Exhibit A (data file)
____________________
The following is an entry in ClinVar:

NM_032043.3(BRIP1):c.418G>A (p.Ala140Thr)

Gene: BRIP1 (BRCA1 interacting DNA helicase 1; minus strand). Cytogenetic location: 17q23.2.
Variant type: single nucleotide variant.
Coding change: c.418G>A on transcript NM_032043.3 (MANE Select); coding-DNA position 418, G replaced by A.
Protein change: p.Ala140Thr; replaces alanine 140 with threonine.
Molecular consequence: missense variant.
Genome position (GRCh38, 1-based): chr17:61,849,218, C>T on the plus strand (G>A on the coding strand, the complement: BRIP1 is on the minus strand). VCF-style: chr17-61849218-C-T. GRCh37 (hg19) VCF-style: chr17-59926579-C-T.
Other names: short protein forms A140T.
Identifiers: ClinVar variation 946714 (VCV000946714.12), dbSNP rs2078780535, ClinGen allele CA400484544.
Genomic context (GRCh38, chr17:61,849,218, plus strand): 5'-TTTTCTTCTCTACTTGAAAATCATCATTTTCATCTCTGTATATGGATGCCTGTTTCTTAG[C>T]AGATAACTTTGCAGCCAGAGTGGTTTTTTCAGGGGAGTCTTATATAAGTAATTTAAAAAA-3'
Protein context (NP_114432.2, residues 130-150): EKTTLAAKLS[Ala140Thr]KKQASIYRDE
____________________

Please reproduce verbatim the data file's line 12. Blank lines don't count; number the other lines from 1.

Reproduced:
Protein context (NP_114432.2, residues 130-150): EKTTLAAKLS[Ala140Thr]KKQASIYRDE